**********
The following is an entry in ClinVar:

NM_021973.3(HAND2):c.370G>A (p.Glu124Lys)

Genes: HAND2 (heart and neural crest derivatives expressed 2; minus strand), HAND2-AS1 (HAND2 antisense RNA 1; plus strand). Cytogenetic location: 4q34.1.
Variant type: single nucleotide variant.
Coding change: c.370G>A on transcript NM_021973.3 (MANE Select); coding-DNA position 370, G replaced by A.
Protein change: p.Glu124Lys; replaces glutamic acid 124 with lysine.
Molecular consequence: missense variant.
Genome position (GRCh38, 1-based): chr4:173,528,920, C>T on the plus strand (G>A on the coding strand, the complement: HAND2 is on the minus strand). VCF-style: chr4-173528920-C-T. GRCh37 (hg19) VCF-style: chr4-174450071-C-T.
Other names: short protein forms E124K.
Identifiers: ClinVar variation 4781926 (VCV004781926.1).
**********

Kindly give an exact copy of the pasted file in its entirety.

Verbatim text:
The following is an entry in ClinVar:

NM_021973.3(HAND2):c.370G>A (p.Glu124Lys)

Genes: HAND2 (heart and neural crest derivatives expressed 2; minus strand), HAND2-AS1 (HAND2 antisense RNA 1; plus strand). Cytogenetic location: 4q34.1.
Variant type: single nucleotide variant.
Coding change: c.370G>A on transcript NM_021973.3 (MANE Select); coding-DNA position 370, G replaced by A.
Protein change: p.Glu124Lys; replaces glutamic acid 124 with lysine.
Molecular consequence: missense variant.
Genome position (GRCh38, 1-based): chr4:173,528,920, C>T on the plus strand (G>A on the coding strand, the complement: HAND2 is on the minus strand). VCF-style: chr4-173528920-C-T. GRCh37 (hg19) VCF-style: chr4-174450071-C-T.
Other names: short protein forms E124K.
Identifiers: ClinVar variation 4781926 (VCV004781926.1).